Tag Archives: ASHRAE

Industry Legend Yet Something of an Enigma

Despite establishing one of the sector’s most successful and enduring mech/elec contracting firms (T Bourke celebrates it 50th anniversary next year), Ted remained somewhat aloof with very few people getting to know what really made him tick. This was all the more extraordinary given the very high profile T Bourke enjoyed as
a leading industry company, and that Ted himself enjoyed as a very proactive industry protagonist.

For instance, back in the 1970s and 1980s he was very involved in the affairs of what was then known as the Mechanical and Electrical Building Services Contractors Association (ME&BSCA). In the mid- 1980s Ted was Chairman and in this role provided leadership and led delegations representing the industry’s cause to Government bodies and other organisations such as RIAI. Throughout this time he also forged a very strong relationship with Genie Climatique (GCI), a European contracting body representing 12 countries at the time. Ted represented the Association, and its parent CIF, on the GCI Liaison Committee and it was during his tenure as GCI President that it held its annual convention in Ireland, a major coup for the time.

Down through the years T Bourke received many accolades for the quality of its work and execution of projects, such as the NSAI Striving for Quality Assurance Award on the Tralee Hospital project. It was also one of the first building services contracting firms to be awarded ISO 9002 Quality Management Systems certification in 1991 with Bertie Ahern, TD, the then Minister for Finance, making the presentation.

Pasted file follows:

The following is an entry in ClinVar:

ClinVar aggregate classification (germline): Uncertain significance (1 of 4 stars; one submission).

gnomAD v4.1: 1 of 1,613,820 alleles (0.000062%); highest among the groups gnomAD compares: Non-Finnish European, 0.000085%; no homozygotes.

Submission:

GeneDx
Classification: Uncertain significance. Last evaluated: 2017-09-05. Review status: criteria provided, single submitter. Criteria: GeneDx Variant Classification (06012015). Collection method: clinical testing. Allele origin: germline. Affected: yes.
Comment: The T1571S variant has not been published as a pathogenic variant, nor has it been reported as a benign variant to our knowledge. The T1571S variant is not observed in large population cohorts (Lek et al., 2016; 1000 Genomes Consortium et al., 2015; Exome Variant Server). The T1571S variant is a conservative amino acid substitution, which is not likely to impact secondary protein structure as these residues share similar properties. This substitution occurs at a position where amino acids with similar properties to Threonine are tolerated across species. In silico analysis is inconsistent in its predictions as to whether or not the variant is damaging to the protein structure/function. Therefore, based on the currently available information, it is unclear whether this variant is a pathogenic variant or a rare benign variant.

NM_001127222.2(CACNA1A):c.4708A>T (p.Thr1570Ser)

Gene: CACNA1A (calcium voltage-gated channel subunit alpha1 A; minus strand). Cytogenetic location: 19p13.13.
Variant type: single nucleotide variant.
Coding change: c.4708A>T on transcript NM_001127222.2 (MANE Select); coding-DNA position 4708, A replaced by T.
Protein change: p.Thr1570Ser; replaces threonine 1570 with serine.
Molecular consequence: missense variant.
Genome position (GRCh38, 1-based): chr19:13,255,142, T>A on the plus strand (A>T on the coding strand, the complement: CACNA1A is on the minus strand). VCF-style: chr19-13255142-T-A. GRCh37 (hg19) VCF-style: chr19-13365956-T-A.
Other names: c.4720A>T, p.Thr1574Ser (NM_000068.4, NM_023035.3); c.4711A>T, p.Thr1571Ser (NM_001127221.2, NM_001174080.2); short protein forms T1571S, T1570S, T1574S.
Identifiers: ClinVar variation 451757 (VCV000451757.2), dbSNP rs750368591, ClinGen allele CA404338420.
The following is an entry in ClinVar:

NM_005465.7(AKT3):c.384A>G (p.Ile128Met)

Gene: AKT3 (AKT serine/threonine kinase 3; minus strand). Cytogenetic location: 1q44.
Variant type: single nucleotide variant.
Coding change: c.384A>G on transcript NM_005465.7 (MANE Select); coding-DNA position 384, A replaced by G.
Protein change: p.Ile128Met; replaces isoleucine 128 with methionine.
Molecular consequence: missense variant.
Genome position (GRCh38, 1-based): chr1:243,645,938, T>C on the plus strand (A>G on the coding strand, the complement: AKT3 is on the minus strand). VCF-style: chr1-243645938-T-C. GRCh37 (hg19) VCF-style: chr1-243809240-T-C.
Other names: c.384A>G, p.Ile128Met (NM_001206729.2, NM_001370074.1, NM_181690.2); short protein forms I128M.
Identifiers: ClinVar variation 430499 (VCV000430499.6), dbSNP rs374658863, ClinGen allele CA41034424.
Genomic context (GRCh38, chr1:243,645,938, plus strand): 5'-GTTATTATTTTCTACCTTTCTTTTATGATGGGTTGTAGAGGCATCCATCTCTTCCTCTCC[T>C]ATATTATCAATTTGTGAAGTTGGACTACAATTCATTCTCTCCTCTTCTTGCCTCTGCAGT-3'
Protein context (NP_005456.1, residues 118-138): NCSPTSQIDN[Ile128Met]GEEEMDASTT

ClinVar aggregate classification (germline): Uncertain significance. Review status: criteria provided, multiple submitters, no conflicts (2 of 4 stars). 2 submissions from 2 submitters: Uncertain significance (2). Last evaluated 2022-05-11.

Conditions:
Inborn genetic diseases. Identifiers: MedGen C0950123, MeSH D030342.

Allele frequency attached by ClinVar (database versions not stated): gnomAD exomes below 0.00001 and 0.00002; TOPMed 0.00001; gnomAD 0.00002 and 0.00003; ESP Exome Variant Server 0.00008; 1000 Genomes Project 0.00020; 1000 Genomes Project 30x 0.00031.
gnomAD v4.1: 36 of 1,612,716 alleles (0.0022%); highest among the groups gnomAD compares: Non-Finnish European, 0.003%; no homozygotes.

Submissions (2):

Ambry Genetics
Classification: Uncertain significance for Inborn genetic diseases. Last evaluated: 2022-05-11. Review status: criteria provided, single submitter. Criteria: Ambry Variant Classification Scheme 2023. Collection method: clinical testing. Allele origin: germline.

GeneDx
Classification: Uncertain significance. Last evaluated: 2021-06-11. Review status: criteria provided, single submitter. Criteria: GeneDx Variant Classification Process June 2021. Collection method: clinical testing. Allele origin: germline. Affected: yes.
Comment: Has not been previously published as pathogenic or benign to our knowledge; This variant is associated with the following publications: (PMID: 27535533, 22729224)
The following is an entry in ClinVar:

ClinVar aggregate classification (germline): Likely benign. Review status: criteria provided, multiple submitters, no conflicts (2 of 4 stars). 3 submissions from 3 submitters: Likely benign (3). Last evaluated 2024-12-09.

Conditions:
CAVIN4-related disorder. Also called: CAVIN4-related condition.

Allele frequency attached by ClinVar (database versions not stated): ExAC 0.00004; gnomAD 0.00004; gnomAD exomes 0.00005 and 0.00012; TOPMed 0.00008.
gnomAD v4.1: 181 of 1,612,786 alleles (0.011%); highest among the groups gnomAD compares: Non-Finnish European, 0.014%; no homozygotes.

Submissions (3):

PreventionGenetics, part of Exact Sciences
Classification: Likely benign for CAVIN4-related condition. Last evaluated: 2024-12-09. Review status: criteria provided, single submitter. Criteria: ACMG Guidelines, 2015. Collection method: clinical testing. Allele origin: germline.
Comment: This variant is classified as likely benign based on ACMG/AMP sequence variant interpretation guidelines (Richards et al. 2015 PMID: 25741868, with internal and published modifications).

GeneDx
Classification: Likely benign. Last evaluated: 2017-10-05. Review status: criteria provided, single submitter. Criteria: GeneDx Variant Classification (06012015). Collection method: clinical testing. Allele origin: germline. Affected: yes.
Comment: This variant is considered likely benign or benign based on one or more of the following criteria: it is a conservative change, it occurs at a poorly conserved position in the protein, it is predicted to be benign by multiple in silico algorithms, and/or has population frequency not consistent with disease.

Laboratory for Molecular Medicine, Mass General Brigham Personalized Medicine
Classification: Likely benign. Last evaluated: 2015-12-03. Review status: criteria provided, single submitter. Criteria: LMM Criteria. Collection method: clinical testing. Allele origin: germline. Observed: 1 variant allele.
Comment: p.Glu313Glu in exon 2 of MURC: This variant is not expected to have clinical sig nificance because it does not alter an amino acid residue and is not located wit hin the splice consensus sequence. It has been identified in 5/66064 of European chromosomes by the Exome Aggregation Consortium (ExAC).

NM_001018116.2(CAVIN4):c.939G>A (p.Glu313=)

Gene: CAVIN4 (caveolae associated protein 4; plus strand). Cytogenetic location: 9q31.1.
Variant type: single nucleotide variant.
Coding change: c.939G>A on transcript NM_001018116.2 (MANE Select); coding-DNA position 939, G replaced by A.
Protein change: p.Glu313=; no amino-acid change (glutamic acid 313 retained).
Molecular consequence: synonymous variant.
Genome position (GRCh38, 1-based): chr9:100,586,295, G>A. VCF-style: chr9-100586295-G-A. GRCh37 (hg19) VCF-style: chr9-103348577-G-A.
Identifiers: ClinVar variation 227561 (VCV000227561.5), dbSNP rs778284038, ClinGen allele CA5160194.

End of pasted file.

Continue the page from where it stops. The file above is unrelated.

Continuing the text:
Through T Bourke Ted also supported and sponsored various industry events, especially those that had an educational element. For instance, shortly after Tallaght Town Centre was built he sponsored the CIBSE Ireland site visit and lecture to the centre, including a sit-down three-course meal for 100 participants. They also got free tickets to the newly-opened state-of-the-art cinema.

Ted was disciplined and believed in hard work and commitment. He could be very demanding but somehow managed to convey that authority and expectation in a very obvious but yet low-key and understated manner. That said, he was always very fair and willing to listen. However, you would have to have detailed facts and evidence in abundance if you were to challenge him on an issue. Even at that you might not convince him that your way was right.

Ted was always the one in control, the one who had to be in charge, yet was still a great leader who employed, trained and helped develop individuals who became renowned within the industry as leaders themselves. Integrity was critical to all activities, be it inter-personal relationships with colleagues/employees or with clients. T Bourke quickly established a reputation as a very valued and fair partner in the execution of building projects, and always had (still does) an unrivalled reputation for honouring debts in full, and on time.